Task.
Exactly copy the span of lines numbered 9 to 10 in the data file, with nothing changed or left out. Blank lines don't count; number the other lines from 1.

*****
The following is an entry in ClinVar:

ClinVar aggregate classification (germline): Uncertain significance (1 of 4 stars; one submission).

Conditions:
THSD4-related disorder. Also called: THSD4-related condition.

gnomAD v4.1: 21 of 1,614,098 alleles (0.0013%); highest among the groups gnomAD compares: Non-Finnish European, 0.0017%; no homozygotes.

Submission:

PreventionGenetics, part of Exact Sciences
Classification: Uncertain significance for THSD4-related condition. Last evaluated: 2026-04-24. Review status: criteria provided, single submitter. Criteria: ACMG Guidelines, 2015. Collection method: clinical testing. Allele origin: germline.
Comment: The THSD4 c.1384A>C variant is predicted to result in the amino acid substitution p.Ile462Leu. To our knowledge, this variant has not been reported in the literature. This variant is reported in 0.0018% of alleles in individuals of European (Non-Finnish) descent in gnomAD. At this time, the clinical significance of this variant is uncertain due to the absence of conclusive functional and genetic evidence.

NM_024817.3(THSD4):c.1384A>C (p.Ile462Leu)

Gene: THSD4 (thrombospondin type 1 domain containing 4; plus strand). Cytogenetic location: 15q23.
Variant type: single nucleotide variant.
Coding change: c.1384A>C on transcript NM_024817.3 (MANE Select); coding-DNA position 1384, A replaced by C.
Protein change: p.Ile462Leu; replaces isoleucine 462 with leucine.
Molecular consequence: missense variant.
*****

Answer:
Comment: The THSD4 c.1384A>C variant is predicted to result in the amino acid substitution p.Ile462Leu. To our knowledge, this variant has not been reported in the literature. This variant is reported in 0.0018% of alleles in individuals of European (Non-Finnish) descent in gnomAD. At this time, the clinical significance of this variant is uncertain due to the absence of conclusive functional and genetic evidence.

NM_024817.3(THSD4):c.1384A>C (p.Ile462Leu)